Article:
"We just felt that you get more visibility by being affiliated with a chain," says UW Oshkosh's Sonnleitner. Before selecting Best Western, Oshkosh partners evaluated several national chains. They eventually chose Best Western because of its lower fees, partners' prior experience with the company, and because some of the other hotel flags were already located in the city.

Not only can national hotel chains offer name recognition and loyalty programs that drive guests to university-affiliated hotels, but universities can provide a steady stream of business for the hotel company. "Many colleges and universities make ideal hotel locations because they generate demand all year long," says Marriott's Silverman. "They attract people for university-related meetings and business, families visiting for tours and school-year visits, college sports fans and competing teams visiting for games, and groups participating in academic forums and events."

In addition, despite the demand, many college campuses are underserved by quality hotels, adds Eric Jacobs, Marriott's chief development officer, select service and extended stay brands in North America. "That's why we're increasingly viewing campuses as well as college and university towns as development opportunities," he says. "Usually, private developers own and operate these hotels, but sometimes colleges and universities become involved because they own an existing hotel or they own land that can house a hotel to be owned by either the college or a private developer."

Leave management to the experts. Some higher education institutions choose to stay out of the hotel business and instead partner with private industry to meet their visitors' needs for temporary housing. For example, in 2014, North Carolina State University, Raleigh, completed a selection process to choose a private developer for an on-campus hotel that will join Marriott's Autograph Collection, Jacobs says. Similar projects are underway or have been completed at Yale University, Middlebury College, the University of Vermont, and Boston College.

Other Considerations

For those colleges and universities that want to get involved in the hotel business, it's crucial to understand the resources and investments that will be required over the long term. Before moving forward, undergo a pro forma review, understand projections for occupancy rates, and ensure that it's a solid investment, says Oshkosh's Sonnleitner. In addition, "it's important to make sure that you have relationships and partnerships with businesses and the community, because the bottom line is occupancy rates, and you need people driving guests to your hotel," he says. "We are fortunate to be in a city with lots of events and we get a lot of traffic here in the summertime, so that has helped ensure the hotel's success."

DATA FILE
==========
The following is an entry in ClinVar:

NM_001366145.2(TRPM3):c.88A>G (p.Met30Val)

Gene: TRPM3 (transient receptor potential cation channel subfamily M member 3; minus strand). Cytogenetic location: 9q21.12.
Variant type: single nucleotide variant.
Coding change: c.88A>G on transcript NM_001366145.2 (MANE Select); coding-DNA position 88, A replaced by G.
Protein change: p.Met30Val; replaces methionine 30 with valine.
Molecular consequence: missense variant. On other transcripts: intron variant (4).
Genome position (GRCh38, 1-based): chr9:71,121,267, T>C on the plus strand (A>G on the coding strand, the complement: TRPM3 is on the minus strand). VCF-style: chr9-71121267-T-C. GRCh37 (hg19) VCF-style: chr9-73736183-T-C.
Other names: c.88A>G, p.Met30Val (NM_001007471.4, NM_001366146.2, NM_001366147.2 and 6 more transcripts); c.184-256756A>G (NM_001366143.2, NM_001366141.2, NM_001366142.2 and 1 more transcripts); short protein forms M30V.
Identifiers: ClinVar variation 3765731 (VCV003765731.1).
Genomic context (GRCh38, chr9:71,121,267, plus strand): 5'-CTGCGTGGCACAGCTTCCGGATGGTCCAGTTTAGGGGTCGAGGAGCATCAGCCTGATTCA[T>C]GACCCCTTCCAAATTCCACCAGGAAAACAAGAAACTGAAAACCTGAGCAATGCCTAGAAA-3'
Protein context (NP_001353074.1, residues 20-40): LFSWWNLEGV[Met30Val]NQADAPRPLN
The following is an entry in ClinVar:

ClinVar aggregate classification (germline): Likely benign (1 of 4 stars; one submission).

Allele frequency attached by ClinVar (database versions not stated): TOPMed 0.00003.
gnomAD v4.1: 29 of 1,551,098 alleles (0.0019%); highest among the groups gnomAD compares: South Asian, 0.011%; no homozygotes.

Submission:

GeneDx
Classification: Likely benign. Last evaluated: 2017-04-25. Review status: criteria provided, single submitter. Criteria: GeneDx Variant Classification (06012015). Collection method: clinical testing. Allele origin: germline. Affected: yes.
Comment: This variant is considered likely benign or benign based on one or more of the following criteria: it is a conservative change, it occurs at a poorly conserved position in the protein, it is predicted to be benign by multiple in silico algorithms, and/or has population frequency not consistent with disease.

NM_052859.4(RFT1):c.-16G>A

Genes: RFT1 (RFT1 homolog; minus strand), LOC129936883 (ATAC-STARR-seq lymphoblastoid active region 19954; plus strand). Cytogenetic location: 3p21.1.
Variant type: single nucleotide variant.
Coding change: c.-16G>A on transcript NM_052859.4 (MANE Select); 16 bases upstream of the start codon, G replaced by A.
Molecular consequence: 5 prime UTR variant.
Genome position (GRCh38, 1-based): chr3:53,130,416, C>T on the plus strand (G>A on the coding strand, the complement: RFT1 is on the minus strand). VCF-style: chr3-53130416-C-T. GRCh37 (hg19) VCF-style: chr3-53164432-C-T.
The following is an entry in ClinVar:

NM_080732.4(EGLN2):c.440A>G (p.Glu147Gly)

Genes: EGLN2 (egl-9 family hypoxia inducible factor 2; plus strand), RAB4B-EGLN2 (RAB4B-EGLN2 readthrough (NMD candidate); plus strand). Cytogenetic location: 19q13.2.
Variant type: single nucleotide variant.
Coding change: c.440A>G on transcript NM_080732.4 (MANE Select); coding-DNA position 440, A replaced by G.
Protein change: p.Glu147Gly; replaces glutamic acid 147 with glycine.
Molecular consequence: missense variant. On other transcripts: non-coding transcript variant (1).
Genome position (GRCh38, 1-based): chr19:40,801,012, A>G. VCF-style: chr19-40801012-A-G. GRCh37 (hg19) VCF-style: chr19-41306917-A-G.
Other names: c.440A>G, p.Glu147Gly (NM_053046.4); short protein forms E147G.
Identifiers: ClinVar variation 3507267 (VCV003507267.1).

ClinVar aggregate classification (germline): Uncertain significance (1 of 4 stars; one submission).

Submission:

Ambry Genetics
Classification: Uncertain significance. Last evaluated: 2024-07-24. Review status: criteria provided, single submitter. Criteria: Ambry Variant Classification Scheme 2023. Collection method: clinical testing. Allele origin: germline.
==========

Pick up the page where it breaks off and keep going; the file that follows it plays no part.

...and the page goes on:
In addition to ensuring that the market can support a hotel, colleges and universities must think long-term, realizing that buying or building a hotel is not a one-time investment. "Technology advances at such a fast pace, and the amenities that guests expect to find in a hotel room continue to evolve, so there is always a need to update," says Indiana University's Campbell. "If you build a hotel, you will probably need to reinvest in it every six or seven years."

For instance, the Indiana Memorial Union is currently in the midst of renovating its Biddle Hotel and Conference Center, with a price tag of approximately $8 million, Campbell says. All the guest rooms will be updated with new furnishings and new technology, and the project is funded partly by the union and partly by the university.

To be successful in the lodging business, colleges and universities must first determine their objective, whether that is to help build the community, provide housing for guests, boost revenue, bank land, or something else. With the overarching goals in mind, college and university leaders can take deliberate steps and partner with appropriate collaborators to establish the lodging facilities to meet their needs and the needs of their campuses and visitors.

NANCY MANN JACKSON, Huntsville, Ala., covers higher education business issues for Business Officer.